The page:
Requirement to Post CEQA Notices in County Clerk’s Office Suspended for 60 Days
On April 22, 2020, California Governor Gavin Newsom issued Executive Order N-54-20, immediately suspending certain notice deadlines and Native American consultation requirements under the California Environmental Quality Act (CEQA). Lead and responsible agencies and project applicants, however, will still need to get notices out to inform the public and conduct outreach with known interested parties as explained below.
Suspension of Deadlines
Under CEQA and its implementing regulations, certain notices must be posted in the office of the county clerk in the county where a project is located. These notices include:
- a determination that an environmental impact report is required for a project;
- that an agency is preparing an environmental impact report, a negative declaration, or a finding of no significant impact;
- a notice of exemption;
- notice of the availability of a draft environmental impact report; and
- a notice of determination.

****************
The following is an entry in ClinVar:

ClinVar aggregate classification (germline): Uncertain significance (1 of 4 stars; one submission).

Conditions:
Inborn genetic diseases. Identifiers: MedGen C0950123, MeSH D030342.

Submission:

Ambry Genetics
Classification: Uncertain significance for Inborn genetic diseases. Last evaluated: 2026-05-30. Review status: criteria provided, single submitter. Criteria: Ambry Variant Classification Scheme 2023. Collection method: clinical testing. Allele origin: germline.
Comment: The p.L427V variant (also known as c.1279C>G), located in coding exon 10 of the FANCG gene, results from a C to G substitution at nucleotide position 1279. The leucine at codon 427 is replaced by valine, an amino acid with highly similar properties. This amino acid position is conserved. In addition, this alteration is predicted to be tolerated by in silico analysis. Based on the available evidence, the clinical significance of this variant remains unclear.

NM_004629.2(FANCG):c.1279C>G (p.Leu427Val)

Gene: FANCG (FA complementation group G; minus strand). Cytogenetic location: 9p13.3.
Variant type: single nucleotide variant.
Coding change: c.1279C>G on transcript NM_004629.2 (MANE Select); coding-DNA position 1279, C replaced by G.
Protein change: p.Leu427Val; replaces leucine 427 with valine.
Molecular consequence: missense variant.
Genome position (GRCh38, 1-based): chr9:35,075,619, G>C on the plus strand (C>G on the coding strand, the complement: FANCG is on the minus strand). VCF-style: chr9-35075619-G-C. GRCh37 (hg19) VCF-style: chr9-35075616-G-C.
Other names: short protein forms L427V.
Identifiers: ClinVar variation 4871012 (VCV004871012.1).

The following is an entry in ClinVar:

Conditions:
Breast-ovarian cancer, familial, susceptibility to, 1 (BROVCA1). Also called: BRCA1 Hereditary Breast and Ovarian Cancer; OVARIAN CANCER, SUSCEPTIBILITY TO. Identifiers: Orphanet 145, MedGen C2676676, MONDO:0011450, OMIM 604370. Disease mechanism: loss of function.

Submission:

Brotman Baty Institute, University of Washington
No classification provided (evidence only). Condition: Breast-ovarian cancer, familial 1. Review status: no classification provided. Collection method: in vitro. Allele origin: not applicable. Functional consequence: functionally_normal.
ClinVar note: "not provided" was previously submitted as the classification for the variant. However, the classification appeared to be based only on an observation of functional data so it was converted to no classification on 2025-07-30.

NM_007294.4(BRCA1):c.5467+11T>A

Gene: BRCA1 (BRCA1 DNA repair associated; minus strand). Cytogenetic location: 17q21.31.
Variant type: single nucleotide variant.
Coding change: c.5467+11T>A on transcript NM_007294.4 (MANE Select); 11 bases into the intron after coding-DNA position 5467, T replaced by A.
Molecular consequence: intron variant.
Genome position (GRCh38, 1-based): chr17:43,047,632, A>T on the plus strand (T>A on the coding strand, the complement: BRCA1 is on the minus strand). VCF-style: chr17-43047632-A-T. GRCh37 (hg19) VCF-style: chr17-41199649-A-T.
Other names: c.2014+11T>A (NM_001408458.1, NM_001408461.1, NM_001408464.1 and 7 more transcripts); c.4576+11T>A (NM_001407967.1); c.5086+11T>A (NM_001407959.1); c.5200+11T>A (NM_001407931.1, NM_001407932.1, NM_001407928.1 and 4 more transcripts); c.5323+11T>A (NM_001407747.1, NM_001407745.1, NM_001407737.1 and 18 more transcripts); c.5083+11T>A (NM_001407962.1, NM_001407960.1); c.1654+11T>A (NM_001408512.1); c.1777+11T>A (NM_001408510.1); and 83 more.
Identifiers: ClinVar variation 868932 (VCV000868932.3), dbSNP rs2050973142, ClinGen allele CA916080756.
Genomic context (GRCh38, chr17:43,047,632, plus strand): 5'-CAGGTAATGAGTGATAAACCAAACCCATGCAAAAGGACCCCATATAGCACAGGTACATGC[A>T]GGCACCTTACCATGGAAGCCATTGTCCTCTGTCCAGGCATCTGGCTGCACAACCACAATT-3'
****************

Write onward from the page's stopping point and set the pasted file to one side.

Under the Executive Order, the requirement to physically post such notices in the county clerk’s office is suspended for sixty (60) days. Instead, the Executive Order requires that “any lead agency, responsible agency, or project applicant” that would otherwise have been required to post a notice in the county clerk’s office shall do all of the following:
- post the same materials to that party’s public website for the same period of time required under CEQA;
- submit those materials to the State Clearinghouse CEQAnet Web Portal; and
- engage in outreach to parties that they know have an interest in the project.
Responsible entities are also encouraged to engage in additional methods of public outreach and notice, as appropriate for their particular project.
The Executive Order also affects the timeline for Native American tribe CEQA consultation requirements. Typically, a California Native American tribe must request consultation with the lead agency within thirty (30) days of being informed of a project, and the consultation process must typically begin within thirty (30) days after the request. Those deadlines have also been suspended for sixty (60) days.
Beveridge & Diamond's NEPA and Historic Preservation Reviews practice group has been involved with NEPA and state analogues (like New York’s SEQRA and California’s CEQA) since the earliest implementation of these statutes. We help clients navigate the environmental review and permitting process to help them build their projects. For more information, please contact the authors.